I had my eyes opened that day. No amount of reason could change the mindset of someone who was determined to do what was right but couldnít make a choice. Stubbornness had been obvious for some time but now it had crossed over to the inability to face up to reality. There was no sensitivity to the feelings and emotional needs of her spouse. She didnít care what others said and she even told others that the doctors didnít know what they were doing. All available options were researched but there were no legal options available. She was deemed capable of taking of herself. None of the state or local agencies had any control over decisions made about her spouse. When it came down to the last minute, the patient went to the nursing home.
The patient spent his last few years going back and forth from the hospital to the nursing home. Congestive heart failure caused edema and visits to the hospital required removing the fluid around his heart. After several months in the nursing home the patient requested to go home. The familiarity of home, the place where he had lived for 40 years, was what he wanted. During that time his breathing became labored. The dust and mold in the home made it difficult to breathe and on the last trip to the hospital he was diagnosed with a respiratory infection that no one could identify. The infection had become so extensive that nothing could slow down the raging over-productive cells. The patient died about six years after his initial diagnosis.
In life we meet all different types of people. Some are easy to get along with while others are difficult and test our patience. It may be a parent, co-worker, friend, or just a casual acquaintance. No matter where we are or what we do others are reading our lives like an open Bible. They listen to what we say and how we act. Control of our life should be given to over to Christ, especially in difficult decisions. Stubbornness and unwillingness to listen to reason are not part of Godís plan. We need to ask God to reach into the deep recesses of the minds of people who want to take control of their own life.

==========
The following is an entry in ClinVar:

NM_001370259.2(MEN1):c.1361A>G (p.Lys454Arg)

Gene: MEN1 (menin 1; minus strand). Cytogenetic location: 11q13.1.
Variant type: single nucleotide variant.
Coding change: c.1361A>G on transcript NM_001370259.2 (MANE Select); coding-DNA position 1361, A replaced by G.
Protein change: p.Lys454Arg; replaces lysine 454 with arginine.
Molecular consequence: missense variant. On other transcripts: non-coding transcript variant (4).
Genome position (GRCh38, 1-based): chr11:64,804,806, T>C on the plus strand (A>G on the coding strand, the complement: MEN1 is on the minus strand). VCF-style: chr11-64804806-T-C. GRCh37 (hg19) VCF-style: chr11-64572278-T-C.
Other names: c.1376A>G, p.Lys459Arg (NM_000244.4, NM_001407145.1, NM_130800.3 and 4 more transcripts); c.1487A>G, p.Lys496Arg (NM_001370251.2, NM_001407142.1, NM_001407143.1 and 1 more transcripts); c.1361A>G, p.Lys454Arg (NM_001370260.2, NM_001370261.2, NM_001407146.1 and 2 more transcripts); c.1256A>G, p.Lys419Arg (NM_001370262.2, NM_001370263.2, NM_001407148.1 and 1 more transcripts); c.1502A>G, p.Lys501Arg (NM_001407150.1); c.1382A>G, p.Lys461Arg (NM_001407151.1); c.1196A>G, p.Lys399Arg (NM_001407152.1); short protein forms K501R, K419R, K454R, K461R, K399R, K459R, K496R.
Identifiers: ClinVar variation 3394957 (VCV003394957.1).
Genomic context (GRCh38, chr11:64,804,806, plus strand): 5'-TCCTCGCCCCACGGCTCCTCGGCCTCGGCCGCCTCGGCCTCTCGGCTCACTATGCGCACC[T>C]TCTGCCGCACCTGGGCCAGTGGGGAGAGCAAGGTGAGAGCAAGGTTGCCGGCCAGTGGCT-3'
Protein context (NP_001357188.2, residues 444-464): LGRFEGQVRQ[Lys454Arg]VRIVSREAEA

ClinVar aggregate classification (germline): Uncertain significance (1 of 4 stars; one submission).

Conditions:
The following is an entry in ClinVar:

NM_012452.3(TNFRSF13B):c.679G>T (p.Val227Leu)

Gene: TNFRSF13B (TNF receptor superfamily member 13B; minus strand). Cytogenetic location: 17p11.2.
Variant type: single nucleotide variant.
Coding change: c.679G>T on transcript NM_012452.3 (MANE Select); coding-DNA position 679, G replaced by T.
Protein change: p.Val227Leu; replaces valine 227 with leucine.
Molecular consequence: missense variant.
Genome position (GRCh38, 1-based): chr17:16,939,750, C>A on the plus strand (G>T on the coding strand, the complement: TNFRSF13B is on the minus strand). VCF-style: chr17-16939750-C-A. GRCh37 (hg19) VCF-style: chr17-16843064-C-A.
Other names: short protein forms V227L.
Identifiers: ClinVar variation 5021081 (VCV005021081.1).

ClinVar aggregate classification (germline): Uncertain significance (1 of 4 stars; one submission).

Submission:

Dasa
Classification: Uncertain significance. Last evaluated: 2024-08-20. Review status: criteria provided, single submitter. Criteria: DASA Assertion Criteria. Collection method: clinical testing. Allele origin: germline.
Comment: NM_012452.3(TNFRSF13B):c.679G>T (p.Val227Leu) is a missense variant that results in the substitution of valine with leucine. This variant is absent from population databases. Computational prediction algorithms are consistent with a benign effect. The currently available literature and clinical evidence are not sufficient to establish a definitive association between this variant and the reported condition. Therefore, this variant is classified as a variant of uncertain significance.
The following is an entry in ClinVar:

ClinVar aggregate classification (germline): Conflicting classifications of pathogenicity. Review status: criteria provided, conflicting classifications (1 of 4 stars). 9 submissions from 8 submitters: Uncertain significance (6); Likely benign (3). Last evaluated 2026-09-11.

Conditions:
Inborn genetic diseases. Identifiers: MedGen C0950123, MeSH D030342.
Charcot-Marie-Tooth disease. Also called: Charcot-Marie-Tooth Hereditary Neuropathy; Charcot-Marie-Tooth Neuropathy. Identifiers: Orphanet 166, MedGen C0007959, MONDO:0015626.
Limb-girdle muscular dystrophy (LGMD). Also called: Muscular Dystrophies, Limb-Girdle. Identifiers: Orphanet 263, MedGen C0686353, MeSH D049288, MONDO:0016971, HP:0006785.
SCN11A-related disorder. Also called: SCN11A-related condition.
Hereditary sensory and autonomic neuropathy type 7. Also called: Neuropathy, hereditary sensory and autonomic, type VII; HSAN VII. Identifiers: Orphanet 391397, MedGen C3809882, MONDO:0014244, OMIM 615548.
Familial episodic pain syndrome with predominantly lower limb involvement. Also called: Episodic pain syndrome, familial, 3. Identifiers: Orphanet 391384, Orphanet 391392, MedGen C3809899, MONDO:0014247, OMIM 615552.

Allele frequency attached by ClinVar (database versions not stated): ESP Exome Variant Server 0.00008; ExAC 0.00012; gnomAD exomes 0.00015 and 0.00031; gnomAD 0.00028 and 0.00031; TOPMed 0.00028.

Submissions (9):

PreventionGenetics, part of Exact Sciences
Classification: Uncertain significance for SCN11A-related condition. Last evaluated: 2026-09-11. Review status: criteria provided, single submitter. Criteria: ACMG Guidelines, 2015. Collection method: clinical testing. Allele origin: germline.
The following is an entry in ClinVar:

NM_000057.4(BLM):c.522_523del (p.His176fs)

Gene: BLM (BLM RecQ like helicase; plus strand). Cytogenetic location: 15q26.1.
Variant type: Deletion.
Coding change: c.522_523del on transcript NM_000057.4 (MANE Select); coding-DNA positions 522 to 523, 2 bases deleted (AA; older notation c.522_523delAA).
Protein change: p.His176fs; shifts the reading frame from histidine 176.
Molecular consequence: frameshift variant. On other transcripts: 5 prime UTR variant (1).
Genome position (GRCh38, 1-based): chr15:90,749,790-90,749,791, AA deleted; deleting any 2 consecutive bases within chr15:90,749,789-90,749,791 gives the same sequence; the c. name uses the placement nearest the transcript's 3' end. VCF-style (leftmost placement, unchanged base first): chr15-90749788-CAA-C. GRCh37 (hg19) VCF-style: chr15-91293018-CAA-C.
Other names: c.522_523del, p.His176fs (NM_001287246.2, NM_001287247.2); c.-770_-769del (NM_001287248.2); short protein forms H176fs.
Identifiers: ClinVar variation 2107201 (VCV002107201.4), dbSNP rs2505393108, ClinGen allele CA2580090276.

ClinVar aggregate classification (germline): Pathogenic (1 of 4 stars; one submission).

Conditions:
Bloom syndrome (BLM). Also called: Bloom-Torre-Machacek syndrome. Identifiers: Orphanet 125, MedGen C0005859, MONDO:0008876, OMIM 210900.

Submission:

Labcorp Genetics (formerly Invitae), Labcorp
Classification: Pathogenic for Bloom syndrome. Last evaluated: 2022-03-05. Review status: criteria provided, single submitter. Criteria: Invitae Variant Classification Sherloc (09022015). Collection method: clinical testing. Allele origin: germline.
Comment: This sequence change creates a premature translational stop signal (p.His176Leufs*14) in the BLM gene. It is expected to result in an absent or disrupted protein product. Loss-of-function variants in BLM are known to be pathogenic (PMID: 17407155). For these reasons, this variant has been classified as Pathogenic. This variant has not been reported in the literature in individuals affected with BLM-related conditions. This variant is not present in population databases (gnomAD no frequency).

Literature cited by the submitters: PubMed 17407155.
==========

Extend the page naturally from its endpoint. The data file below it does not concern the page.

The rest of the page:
Our trust needs to be in the Lord and no one else. We are reminded more than once in the Bible to put our trust in the Lord. We are commanded to ďPut your trust in the Lord.Ē (Psalm 4:5). The idea is repeated in Psalm 71:1, ďIn you, O Lord, I put my trust.Ē. God asks for our trust so that he can enrich our lives and help us resolve problems that are way beyond our scope. When we turn the struggle over to Him the pathway becomes so much easier. He can give us the strength to let go of cumbersome problems that are weighing us down. He can ease the tension and uncertainty and guide us in the right direction.
The challenge we face now is to apply the principles of Godís Word to our life. Let go of the things that are problematic and put them into Godís hands. Open your eyes to new vistas and follow the plan that God has for you. Look for a chance to tell others about Christ and let them see Him in your face. Donít be too difficult to learn a new lesson. Reach out to someone who is uncertain and needs guidance. Guide them into a new life with God and change their focus. Put your trust in God and let him direct you. (Hebrews 2:13)